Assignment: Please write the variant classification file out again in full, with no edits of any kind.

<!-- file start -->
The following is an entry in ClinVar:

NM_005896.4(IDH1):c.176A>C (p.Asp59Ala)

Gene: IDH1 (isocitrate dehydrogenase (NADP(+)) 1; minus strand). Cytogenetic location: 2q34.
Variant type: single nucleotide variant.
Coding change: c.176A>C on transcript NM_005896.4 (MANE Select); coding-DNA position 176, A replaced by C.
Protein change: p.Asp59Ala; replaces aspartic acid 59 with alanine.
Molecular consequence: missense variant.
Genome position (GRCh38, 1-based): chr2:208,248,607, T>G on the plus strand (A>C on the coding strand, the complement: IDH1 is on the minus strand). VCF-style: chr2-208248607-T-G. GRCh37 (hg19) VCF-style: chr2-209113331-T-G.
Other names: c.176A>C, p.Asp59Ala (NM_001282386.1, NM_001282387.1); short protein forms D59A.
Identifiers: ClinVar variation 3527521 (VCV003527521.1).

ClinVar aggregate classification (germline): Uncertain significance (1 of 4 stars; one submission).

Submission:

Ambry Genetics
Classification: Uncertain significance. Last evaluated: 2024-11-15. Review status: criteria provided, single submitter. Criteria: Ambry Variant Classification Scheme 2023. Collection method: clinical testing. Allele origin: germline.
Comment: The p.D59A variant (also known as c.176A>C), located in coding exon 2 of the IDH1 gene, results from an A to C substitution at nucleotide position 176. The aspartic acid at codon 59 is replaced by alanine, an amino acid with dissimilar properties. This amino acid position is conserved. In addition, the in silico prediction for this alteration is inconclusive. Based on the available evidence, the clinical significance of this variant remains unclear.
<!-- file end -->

The following is an entry in ClinVar:

NM_005896.4(IDH1):c.176A>C (p.Asp59Ala)

Gene: IDH1 (isocitrate dehydrogenase (NADP(+)) 1; minus strand). Cytogenetic location: 2q34.
Variant type: single nucleotide variant.
Coding change: c.176A>C on transcript NM_005896.4 (MANE Select); coding-DNA position 176, A replaced by C.
Protein change: p.Asp59Ala; replaces aspartic acid 59 with alanine.
Molecular consequence: missense variant.
Genome position (GRCh38, 1-based): chr2:208,248,607, T>G on the plus strand (A>C on the coding strand, the complement: IDH1 is on the minus strand). VCF-style: chr2-208248607-T-G. GRCh37 (hg19) VCF-style: chr2-209113331-T-G.
Other names: c.176A>C, p.Asp59Ala (NM_001282386.1, NM_001282387.1); short protein forms D59A.
Identifiers: ClinVar variation 3527521 (VCV003527521.1).

ClinVar aggregate classification (germline): Uncertain significance (1 of 4 stars; one submission).

Submission:

Ambry Genetics
Classification: Uncertain significance. Last evaluated: 2024-11-15. Review status: criteria provided, single submitter. Criteria: Ambry Variant Classification Scheme 2023. Collection method: clinical testing. Allele origin: germline.
Comment: The p.D59A variant (also known as c.176A>C), located in coding exon 2 of the IDH1 gene, results from an A to C substitution at nucleotide position 176. The aspartic acid at codon 59 is replaced by alanine, an amino acid with dissimilar properties. This amino acid position is conserved. In addition, the in silico prediction for this alteration is inconclusive. Based on the available evidence, the clinical significance of this variant remains unclear.